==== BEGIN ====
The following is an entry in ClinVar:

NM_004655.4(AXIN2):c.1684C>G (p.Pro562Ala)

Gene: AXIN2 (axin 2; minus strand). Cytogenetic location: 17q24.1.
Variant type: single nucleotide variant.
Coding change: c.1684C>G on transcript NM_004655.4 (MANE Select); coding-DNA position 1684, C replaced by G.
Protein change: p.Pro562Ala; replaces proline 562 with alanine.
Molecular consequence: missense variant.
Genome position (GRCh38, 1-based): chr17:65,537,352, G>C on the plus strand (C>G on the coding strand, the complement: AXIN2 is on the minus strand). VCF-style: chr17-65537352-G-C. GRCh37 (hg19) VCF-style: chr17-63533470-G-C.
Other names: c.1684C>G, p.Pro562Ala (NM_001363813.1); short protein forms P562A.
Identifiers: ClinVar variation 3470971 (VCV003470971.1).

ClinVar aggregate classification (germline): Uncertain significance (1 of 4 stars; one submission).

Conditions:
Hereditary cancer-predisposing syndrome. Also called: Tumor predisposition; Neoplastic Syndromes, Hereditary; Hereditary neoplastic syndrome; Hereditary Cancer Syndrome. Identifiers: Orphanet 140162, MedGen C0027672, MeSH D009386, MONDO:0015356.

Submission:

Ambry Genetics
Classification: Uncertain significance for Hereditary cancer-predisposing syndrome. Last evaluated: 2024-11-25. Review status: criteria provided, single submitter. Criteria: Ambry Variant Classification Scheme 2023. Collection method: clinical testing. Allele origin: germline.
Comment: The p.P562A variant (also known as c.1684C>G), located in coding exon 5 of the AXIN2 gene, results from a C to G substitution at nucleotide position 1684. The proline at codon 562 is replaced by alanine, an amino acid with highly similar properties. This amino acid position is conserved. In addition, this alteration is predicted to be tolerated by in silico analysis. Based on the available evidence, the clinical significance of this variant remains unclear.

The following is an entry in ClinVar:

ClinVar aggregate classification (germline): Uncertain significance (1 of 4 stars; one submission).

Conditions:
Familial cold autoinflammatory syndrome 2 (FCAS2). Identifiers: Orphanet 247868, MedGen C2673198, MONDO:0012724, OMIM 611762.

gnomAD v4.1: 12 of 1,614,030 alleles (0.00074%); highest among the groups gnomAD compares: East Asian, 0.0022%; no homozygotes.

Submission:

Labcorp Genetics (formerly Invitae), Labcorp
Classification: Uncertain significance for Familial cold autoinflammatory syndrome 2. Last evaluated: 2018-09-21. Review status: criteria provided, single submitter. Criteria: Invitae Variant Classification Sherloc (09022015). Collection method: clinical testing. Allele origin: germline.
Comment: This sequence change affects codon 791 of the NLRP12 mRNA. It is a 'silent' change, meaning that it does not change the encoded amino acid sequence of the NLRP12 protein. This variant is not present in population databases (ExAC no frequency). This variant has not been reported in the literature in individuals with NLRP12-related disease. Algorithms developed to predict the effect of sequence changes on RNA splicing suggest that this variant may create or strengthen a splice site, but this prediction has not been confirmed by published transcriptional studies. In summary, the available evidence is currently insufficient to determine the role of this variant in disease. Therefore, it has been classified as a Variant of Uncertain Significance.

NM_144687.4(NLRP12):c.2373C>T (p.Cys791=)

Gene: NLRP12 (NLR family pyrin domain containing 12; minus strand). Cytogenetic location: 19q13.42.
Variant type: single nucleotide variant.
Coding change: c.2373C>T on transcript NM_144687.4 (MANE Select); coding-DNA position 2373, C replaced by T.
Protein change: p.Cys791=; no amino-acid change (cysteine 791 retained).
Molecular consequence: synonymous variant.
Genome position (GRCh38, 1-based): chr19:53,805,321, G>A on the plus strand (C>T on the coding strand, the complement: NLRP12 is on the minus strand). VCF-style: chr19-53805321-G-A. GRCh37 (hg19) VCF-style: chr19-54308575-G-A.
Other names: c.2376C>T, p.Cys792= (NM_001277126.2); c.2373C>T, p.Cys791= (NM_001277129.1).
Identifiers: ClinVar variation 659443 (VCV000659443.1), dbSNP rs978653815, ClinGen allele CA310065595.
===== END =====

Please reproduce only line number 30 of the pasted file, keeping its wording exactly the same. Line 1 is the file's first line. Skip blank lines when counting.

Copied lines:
Coding change: c.2373C>T on transcript NM_144687.4 (MANE Select); coding-DNA position 2373, C replaced by T.